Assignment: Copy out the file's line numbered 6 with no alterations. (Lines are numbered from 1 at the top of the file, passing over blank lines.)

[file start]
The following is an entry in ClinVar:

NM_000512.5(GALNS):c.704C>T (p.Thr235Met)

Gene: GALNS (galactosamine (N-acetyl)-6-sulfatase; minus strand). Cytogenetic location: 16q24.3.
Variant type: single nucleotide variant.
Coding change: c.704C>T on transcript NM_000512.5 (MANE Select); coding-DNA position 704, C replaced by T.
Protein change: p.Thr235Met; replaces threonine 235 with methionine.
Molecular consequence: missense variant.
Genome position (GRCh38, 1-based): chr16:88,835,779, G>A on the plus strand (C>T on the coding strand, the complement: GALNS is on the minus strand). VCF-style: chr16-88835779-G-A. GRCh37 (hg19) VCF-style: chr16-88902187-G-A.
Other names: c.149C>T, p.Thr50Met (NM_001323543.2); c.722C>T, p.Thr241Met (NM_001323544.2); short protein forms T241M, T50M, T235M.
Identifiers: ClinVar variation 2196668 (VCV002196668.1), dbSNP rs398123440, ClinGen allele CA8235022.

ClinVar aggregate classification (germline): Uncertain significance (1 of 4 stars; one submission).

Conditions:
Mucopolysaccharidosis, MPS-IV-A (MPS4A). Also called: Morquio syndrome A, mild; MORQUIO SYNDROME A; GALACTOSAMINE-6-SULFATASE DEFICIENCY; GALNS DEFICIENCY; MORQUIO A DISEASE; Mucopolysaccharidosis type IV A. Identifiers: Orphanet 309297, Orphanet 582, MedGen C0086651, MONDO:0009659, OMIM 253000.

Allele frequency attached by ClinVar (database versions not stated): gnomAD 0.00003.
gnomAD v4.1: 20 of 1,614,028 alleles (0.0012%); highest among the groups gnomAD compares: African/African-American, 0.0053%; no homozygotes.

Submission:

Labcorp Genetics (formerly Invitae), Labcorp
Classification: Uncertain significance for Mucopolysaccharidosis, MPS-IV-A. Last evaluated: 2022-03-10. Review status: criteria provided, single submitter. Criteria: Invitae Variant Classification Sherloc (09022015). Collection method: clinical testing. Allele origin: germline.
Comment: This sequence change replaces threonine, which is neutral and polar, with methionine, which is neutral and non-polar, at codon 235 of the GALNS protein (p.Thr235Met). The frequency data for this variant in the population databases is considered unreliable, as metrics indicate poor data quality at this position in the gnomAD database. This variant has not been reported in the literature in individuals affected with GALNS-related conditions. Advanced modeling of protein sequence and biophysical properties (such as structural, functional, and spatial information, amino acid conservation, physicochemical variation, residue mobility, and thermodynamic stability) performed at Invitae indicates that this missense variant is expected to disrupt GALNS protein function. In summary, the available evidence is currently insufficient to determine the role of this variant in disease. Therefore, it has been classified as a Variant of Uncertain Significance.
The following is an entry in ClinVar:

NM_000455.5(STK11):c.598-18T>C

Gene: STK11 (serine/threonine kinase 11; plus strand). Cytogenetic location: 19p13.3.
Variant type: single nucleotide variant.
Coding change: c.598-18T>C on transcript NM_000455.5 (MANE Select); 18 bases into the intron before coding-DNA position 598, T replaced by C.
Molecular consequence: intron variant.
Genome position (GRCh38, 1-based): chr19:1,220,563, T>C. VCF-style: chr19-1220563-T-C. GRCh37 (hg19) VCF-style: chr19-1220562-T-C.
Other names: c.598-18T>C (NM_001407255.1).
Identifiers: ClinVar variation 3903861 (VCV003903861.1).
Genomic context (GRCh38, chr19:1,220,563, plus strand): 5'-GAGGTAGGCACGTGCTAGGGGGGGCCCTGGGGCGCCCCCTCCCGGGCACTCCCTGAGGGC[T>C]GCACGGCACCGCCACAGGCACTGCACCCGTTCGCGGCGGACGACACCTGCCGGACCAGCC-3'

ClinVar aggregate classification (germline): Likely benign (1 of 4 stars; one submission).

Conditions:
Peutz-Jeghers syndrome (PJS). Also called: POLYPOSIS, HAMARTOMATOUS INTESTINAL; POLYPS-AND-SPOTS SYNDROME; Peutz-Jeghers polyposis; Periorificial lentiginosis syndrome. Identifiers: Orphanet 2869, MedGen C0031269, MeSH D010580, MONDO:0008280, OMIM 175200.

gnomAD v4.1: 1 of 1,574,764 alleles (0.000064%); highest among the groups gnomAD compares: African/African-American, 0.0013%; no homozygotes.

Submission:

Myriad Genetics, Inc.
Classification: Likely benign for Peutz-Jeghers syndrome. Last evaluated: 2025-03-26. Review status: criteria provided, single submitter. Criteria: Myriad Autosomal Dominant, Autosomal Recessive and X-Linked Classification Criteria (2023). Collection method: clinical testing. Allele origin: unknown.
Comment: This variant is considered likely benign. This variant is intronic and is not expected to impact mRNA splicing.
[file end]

Protein change: p.Thr235Met; replaces threonine 235 with methionine.